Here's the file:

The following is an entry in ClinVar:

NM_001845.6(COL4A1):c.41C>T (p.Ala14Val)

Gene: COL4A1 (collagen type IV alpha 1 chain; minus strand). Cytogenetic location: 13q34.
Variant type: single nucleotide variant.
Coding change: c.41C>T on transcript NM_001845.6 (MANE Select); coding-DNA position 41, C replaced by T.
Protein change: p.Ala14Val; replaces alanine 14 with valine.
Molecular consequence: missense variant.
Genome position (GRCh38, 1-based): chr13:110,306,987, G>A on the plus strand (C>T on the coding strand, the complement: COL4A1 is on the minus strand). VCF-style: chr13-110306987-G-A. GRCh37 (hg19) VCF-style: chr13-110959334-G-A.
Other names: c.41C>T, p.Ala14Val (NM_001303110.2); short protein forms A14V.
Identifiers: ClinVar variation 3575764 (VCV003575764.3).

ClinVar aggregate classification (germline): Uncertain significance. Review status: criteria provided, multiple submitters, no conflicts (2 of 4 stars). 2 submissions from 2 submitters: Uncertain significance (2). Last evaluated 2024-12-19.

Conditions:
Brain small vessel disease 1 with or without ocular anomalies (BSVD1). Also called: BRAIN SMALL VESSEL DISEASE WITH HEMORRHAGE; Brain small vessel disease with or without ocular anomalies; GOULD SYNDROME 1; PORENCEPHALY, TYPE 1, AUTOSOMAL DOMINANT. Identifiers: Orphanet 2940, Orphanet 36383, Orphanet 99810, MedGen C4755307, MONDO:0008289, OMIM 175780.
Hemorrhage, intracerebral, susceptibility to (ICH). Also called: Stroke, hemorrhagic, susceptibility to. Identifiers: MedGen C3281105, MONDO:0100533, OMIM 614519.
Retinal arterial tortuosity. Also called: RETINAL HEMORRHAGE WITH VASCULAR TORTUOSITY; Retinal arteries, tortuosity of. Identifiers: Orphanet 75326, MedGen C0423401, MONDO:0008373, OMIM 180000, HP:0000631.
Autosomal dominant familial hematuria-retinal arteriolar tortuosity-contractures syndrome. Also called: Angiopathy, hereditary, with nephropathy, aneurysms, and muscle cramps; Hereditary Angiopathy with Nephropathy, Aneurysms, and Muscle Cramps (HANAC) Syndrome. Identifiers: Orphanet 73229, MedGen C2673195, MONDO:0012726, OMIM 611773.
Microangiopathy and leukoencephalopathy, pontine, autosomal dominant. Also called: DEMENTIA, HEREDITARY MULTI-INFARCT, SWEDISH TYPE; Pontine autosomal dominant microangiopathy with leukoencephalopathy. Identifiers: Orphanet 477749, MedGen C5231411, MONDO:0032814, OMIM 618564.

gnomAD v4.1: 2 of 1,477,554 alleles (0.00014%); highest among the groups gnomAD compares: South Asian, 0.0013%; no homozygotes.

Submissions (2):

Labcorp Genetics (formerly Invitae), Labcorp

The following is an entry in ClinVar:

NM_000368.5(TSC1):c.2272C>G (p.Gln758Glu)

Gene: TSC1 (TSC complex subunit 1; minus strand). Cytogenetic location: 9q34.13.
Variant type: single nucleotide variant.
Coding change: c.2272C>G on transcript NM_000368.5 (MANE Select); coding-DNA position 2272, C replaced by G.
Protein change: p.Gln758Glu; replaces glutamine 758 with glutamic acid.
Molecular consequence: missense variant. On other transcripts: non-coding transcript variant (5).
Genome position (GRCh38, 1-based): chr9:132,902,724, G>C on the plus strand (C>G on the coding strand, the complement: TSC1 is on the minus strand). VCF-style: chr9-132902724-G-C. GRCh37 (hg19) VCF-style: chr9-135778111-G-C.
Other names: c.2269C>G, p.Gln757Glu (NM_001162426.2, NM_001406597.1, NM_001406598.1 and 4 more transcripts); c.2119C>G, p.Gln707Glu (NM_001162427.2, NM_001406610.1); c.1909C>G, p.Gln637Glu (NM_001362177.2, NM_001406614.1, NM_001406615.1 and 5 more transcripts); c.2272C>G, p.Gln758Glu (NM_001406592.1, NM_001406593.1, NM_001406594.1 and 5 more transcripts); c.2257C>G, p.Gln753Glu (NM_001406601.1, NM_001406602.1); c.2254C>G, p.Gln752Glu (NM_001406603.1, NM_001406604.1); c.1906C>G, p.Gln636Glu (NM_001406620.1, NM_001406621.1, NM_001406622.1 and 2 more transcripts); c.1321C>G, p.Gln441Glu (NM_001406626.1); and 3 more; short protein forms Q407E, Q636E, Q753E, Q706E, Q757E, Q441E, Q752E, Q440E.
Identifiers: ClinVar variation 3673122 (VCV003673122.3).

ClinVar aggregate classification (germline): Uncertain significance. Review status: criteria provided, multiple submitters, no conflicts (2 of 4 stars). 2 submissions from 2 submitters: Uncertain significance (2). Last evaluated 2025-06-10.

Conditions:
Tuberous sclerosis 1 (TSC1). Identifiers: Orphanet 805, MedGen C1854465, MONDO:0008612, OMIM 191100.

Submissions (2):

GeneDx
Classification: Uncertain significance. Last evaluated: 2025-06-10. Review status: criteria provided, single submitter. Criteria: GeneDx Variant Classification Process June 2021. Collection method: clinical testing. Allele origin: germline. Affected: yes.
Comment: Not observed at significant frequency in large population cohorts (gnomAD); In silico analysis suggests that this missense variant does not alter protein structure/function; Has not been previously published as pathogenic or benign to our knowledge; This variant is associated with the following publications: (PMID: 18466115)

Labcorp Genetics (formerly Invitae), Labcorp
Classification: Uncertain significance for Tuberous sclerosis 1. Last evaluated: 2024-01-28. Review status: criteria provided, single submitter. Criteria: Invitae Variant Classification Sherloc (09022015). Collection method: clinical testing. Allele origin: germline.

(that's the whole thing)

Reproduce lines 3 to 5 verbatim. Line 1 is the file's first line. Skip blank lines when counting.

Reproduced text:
Gene: COL4A1 (collagen type IV alpha 1 chain; minus strand). Cytogenetic location: 13q34.
Variant type: single nucleotide variant.
Coding change: c.41C>T on transcript NM_001845.6 (MANE Select); coding-DNA position 41, C replaced by T.